TUESDAY, Oct. 23, 2018 (HealthDay News) — A policy retrospectively denying insurance coverage if an emergency department discharge diagnosis is determined to be nonemergent is not associated with accurate identification of unnecessary emergency department visits, according to a study published online Oct. 19 in JAMA Network Open.

Shih-Chuan Chou, M.D., M.P.H., from Brigham and Women’s Hospital in Boston, and colleagues conducted a cross-sectional analysis of probability-sampled emergency department visits from the nationally representative National Hospital Ambulatory Medical Care Survey ED subsample. Visits with emergency department discharge diagnoses defined by Anthem’s policy as nonemergent and therefore subject to possible denial of coverage were categorized as denial diagnosis visits. The primary presenting symptoms of these visits were identified.

The researchers found that 15.7 percent of commercially insured adult emergency department visits were denial diagnosis visits. Of these, 39.7 percent received emergency department-level care: 24.5 and 26 percent were initially triaged as urgent or emergent and received two or more diagnostic tests, respectively. The denial diagnosis visits shared the same presenting symptoms as 87.9 percent of commercially insured adult emergency department visits. Of the visits with denial symptoms, 65.1 percent received emergency department-level care: 43.2, 51.9, and 9.7 percent, respectively, were triaged as urgent or emergent, received two or more diagnostic tests, and were admitted or transferred.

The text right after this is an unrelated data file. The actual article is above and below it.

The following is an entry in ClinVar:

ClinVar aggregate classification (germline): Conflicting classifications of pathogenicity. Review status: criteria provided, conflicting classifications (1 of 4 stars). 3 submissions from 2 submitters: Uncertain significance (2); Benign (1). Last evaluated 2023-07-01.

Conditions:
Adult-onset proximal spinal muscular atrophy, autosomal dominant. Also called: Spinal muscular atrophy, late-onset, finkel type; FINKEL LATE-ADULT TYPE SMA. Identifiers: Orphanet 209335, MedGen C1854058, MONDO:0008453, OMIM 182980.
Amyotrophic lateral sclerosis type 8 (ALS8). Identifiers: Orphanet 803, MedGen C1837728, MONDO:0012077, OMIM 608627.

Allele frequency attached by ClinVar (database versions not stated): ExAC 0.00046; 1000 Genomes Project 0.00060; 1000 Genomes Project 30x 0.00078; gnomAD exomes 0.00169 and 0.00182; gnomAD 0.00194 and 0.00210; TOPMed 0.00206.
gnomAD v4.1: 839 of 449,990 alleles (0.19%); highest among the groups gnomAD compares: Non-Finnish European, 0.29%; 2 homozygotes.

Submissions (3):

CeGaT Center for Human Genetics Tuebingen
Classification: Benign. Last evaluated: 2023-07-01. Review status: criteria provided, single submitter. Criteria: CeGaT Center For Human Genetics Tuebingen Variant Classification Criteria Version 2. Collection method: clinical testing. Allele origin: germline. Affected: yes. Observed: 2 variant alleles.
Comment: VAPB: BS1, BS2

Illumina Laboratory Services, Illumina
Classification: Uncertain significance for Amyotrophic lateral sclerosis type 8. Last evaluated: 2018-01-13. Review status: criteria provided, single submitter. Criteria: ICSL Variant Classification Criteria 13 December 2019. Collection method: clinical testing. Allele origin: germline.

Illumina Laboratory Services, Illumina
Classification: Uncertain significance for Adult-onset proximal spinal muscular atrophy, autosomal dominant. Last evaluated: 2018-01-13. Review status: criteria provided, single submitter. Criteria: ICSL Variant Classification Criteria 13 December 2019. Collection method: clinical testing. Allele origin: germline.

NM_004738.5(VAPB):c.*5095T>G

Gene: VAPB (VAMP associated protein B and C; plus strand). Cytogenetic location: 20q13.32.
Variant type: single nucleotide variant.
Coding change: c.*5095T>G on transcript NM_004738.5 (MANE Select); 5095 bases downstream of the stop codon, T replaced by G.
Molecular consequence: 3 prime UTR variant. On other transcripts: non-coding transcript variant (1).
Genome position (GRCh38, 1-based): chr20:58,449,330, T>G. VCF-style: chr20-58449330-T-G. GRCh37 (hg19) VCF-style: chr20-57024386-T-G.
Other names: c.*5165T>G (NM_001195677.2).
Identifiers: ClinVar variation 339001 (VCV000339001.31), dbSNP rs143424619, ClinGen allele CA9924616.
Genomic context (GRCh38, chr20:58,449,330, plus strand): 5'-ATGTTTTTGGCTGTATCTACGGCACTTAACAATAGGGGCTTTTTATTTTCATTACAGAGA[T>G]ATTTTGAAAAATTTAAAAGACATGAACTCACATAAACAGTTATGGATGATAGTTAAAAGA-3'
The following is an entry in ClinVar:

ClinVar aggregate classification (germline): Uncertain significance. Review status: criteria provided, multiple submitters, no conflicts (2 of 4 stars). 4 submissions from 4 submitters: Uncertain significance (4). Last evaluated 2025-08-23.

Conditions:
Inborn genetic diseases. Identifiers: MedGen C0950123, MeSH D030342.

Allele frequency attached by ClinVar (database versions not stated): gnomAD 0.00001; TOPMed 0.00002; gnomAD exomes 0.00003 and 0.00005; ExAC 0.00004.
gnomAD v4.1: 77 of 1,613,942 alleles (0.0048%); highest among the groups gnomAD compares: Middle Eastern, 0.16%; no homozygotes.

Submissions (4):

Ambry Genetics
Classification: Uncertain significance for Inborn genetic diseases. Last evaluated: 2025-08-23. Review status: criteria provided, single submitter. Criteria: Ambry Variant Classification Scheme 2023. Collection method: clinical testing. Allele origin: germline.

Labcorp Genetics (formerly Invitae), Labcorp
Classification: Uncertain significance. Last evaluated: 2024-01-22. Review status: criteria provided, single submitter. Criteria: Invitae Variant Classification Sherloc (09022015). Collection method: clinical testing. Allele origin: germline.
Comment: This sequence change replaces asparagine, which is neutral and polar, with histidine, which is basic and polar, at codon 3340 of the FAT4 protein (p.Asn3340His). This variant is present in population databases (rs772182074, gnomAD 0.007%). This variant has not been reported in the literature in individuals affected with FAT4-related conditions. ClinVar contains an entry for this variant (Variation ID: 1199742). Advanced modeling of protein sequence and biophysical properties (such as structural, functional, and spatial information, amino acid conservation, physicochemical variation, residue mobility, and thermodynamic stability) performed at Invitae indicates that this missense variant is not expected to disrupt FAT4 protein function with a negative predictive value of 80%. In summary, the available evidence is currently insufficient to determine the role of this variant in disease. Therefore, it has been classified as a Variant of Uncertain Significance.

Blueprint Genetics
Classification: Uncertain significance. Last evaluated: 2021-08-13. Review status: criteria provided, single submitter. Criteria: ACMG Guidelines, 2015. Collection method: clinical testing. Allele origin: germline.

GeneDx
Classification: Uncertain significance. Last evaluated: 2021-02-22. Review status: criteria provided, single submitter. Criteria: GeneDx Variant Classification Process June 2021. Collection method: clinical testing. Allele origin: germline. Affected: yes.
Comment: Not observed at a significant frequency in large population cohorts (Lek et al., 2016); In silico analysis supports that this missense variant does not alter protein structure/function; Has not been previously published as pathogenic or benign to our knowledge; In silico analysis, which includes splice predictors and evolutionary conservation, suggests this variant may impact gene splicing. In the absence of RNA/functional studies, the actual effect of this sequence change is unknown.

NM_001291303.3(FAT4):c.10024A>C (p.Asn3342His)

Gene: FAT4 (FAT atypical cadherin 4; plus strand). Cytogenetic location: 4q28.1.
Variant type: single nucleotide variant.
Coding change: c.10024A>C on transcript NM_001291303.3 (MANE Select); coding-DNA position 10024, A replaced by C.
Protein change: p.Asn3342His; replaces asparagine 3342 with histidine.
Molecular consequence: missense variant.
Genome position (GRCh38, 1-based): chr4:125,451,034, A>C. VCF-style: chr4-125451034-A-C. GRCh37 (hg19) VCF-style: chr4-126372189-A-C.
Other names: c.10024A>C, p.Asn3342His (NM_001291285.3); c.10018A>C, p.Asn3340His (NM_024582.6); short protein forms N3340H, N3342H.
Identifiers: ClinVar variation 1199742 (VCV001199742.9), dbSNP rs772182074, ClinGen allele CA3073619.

“Our results demonstrate the inaccuracy of such a policy in identifying unnecessary emergency department visits,” the authors write. “Furthermore, patients cannot reliably avoid coverage denial as most presenting symptoms could potentially lead to a non-emergent diagnosis.”

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